It is nothing more than an ascending arpeggio played softly under tremolo strings. The dotted and doubly dotted rhythms give a special impetus to this melody. It will assert its full power and glory in due time. Meanwhile Siegmund muses on the fact that his father had promised him that in his direst need he will find a special sword. “Where is the trusty sword?” he asks. A solo trumpet then blazes forth with #9 as a flicker of light from the fire on the hearth illuminates the spot on the tree where Sieglinde had glanced. Sure enough, that is where the sword is imbedded. This theme is repeated a few times with new colorations and changes in rhythm and eventually combines in counterpoint with a new motif that of “Victory” as we get a clear premonition of what will soon develop. (See Ex. #10 which shows the “Sword” motif in the lower staff and the “Victory” motif above it.)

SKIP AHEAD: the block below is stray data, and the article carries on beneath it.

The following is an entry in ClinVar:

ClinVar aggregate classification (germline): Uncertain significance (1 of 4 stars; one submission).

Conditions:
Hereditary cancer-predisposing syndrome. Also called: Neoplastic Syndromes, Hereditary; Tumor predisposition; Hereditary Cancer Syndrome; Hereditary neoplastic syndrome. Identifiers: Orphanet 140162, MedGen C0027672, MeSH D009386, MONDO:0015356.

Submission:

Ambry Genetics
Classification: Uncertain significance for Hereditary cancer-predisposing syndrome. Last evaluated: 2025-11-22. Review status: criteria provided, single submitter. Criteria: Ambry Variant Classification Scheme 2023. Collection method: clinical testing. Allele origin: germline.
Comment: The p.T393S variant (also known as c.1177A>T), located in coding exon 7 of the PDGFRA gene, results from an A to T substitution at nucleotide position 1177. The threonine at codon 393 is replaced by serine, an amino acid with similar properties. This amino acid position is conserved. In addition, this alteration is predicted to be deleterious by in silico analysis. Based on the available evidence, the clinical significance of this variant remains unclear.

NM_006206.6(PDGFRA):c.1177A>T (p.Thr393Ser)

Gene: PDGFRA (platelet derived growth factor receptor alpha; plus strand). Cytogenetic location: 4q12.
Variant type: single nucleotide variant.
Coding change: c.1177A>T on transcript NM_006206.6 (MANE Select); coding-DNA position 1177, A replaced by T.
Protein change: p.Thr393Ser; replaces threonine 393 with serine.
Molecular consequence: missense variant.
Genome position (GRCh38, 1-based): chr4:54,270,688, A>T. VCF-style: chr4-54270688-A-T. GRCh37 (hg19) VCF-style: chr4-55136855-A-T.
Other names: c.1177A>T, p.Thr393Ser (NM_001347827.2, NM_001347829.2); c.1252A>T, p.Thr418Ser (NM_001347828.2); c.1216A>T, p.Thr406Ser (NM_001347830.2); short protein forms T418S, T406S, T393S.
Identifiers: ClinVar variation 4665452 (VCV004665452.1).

Sieglinde tells Siegmund that he must flee while he has the opportunity; that she has drugged her husband and he won’t awaken for some time. In her narrative she tells how an old man once came and stuck the sword deep into the tree trunk. When the “old man” is mentioned, the “Valhalla” motif (#7) tells us the old man was Wotan. The old man had stated that whoever can withdraw the sword can possess it and its power. She adds that she hopes that someday she could find a friend and hero who could bring her comfort after all her suffering. She describes how her loveless, arranged marriage with Hunding occurred. Siegmund, with great intensity, says that he is the friend for whom she has been longing.


Suddenly and magically, the doors fly open to reveal a beautiful spring night and in the closest Wagner comes to a set aria in the entire opera, Siegmund sings his “Spring Song” to a throbbing orchestral accompaniment (Ex. #11).


During this “aria” the “Love” motif (#4A) soars with a new sweetness and beauty. He is drawn to Sieglinde by love, just as spring is drawn to the earth. Sieglinde answers with “Du bist der Lenz” (“You are the spring”) (Ex. #12).